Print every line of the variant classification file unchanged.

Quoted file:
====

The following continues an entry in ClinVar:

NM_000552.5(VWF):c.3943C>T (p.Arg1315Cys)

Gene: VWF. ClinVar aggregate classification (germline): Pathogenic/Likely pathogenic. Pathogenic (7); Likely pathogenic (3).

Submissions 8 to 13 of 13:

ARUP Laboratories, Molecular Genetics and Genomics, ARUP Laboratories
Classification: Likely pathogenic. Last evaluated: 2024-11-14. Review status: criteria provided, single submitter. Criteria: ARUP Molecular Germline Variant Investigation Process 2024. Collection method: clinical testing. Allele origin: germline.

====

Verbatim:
The following continues an entry in ClinVar:

NM_000552.5(VWF):c.3943C>T (p.Arg1315Cys)

Gene: VWF. ClinVar aggregate classification (germline): Pathogenic/Likely pathogenic. Pathogenic (7); Likely pathogenic (3).

Submissions 8 to 13 of 13:

ARUP Laboratories, Molecular Genetics and Genomics, ARUP Laboratories
Classification: Likely pathogenic. Last evaluated: 2024-11-14. Review status: criteria provided, single submitter. Criteria: ARUP Molecular Germline Variant Investigation Process 2024. Collection method: clinical testing. Allele origin: germline.